“Our union leadership only has power at the bargaining table if we give it to them.”

Are a Majority of Union Members Against This Agreement?

While the groups within the unions looking to strike right now may be in the minority, that may not be the case when it comes to rail workers’ general unhappiness with the tentative agreement. The Brotherhood of Maintenance of Way Employes Division’s members voting to reject the contract gives evidence that the majority of rail workers may be against this agreement.

Furman also reports:

In a statement, BMWE President Tony Cardwell attributed the rejection to members’ feeling that “management holds no regard for their quality of life, illustrated by their stubborn reluctance to provide a higher quantity of paid time off, especially for sickness.”

Strike Unlikely Before Midterms

Funk’s article in PBS highlighted the contract negotiators saying there’s no immediate threat of strike from the union that voted to reject the tentative agreement “because the union agreed to keep working for now.” Further in the article, Funk wrote:

The Brotherhood of Maintenance of Way union said it agreed to delay any strike until five days after Congress reconvenes in mid-November to allow time for additional negotiations.

All the timelines appear to be around the election. Funk reports the International Association of Machinists and Aerospace Workers, a union that initially rejected a tentative deal with the railroads but has since renegotiated a new one, won’t see voting on whether or not to ratify completed until mid-November. Union members have called the weeks of delay in getting the tentative contract in front of the members of the two largest unions, SMART-TD and BLET, a delaying tactic to make sure no rejection and strike could ensue before the elections.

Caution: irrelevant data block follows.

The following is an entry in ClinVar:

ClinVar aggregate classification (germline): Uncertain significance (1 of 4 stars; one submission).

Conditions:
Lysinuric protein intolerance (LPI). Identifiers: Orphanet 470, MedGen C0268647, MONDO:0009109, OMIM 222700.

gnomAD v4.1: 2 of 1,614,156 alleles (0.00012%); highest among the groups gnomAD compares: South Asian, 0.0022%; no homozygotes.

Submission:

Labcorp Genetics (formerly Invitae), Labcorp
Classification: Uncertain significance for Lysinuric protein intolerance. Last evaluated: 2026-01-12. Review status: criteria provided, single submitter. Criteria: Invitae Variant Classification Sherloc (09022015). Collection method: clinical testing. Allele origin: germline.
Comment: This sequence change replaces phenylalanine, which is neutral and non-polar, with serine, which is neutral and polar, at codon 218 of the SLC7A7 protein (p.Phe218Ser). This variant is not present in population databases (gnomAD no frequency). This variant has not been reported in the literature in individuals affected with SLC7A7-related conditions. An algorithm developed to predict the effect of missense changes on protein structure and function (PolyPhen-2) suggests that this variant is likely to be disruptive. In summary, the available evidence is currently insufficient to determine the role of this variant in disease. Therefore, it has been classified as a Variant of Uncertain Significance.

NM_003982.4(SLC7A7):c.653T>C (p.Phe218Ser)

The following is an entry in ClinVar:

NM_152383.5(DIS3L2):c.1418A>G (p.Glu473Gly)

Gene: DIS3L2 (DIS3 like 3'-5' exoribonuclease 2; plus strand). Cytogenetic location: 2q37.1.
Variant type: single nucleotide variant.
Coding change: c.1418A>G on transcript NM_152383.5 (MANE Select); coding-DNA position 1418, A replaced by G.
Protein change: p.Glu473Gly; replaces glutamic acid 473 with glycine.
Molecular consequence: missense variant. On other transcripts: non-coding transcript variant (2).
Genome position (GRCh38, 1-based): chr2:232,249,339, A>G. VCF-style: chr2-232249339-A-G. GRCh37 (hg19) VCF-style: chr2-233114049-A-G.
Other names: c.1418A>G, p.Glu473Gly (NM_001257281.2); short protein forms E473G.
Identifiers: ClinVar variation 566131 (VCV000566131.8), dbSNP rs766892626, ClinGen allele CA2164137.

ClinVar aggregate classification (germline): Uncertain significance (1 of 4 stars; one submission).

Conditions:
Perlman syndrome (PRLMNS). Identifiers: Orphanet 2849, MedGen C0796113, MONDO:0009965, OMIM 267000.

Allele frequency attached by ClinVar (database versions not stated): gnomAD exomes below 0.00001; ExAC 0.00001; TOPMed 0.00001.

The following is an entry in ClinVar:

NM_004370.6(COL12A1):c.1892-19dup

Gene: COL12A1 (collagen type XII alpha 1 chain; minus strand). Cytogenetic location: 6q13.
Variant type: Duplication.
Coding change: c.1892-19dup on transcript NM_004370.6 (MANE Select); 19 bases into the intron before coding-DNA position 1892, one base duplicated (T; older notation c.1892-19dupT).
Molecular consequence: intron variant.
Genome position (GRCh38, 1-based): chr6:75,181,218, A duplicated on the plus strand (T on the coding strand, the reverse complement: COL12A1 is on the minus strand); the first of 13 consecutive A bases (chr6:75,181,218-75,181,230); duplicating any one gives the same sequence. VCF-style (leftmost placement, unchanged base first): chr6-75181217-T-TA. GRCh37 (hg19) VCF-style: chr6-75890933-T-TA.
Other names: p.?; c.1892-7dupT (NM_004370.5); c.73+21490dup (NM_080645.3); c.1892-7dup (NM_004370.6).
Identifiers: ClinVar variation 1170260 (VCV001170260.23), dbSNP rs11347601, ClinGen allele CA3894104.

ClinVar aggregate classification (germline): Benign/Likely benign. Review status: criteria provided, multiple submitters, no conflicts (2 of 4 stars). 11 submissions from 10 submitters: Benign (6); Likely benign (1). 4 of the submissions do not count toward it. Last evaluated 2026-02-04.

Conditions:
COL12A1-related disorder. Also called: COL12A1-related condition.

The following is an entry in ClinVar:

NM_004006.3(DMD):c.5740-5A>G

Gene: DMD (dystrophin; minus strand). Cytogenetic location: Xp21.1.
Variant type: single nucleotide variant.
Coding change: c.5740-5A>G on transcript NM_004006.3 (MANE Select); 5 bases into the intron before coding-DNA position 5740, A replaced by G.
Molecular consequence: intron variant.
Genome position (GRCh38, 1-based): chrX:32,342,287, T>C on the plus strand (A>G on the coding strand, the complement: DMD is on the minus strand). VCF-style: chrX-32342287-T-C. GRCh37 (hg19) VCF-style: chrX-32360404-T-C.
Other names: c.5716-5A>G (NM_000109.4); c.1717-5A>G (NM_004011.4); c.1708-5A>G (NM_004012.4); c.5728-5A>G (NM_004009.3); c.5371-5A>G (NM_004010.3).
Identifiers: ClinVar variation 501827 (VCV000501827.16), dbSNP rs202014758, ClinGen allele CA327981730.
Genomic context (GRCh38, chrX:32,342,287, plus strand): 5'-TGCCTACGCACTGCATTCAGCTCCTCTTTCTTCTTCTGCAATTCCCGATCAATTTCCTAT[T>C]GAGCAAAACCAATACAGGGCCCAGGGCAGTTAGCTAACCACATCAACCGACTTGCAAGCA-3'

Entangled in Politics

Photo of Joe Biden by Gage Skidmore
Photo of Joe Biden by Gage Skidmore

Funk wrote, “President Joe Biden pressured the railroads and unions to reach a deal last month ahead of a mid-September deadline to allow a strike or walkout.”

Biden got his initial political victory of stopping a strike from happening in September. It looks like he’s succeeded in keeping it from happening before the midterm elections. However, he may have overdone it with his “highly visible victory lap” as Mueller and Snyder called it in Politico. Even the heavily Democratic-Party-supporting Washington Post had to report that union members were skeptical of the Biden-pushed tentative agreement from the start and that they told the news outlet the deal’s “details were opaque.”

Some political pundits along with the RWRFC have gone so far as to say there was no real completed tentative agreement on September 15th. It was announced only to prevent a strike that was about to ensue and the final details would be figured out in the following weeks, which is why its details were opaque and it was announced it would be weeks before it would be shared with and voted on by members of the two largest union.

The ending of Mueller and Snyder’s Politco article shows how sadly mixed up with politics this whole situation is:

“Even this threat of an upcoming strike is enough to really hurt Democrats at the polls for now — because everybody thought this was done. They thought it was over,” said Wheaton, the Cornell professor. The White House “made a good showing of saying, ‘Yeah, look, we solved this problem. We fixed this.’” But “no, they just pushed the can down the road a little bit.”

The question is, will kicking the can down the road make the situation worse? Will Congress have to step in to stop a devastating strike as one of its first actions post election?